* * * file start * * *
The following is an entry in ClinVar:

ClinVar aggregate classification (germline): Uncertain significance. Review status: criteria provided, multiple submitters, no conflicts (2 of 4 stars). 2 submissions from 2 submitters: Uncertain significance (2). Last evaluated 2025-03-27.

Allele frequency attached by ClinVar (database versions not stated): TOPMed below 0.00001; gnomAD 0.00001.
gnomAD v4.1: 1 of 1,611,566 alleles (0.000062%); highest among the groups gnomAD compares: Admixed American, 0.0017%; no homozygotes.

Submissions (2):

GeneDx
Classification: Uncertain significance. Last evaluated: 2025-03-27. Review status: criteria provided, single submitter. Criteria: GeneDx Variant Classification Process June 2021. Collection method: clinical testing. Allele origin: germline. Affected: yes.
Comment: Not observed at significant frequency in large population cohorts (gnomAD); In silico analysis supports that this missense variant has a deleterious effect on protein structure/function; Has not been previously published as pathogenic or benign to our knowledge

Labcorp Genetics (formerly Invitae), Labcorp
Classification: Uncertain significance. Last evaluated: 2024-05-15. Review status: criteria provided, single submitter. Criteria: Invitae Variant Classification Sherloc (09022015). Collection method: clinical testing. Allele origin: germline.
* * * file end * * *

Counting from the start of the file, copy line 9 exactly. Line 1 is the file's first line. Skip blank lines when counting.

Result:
Labcorp Genetics (formerly Invitae), Labcorp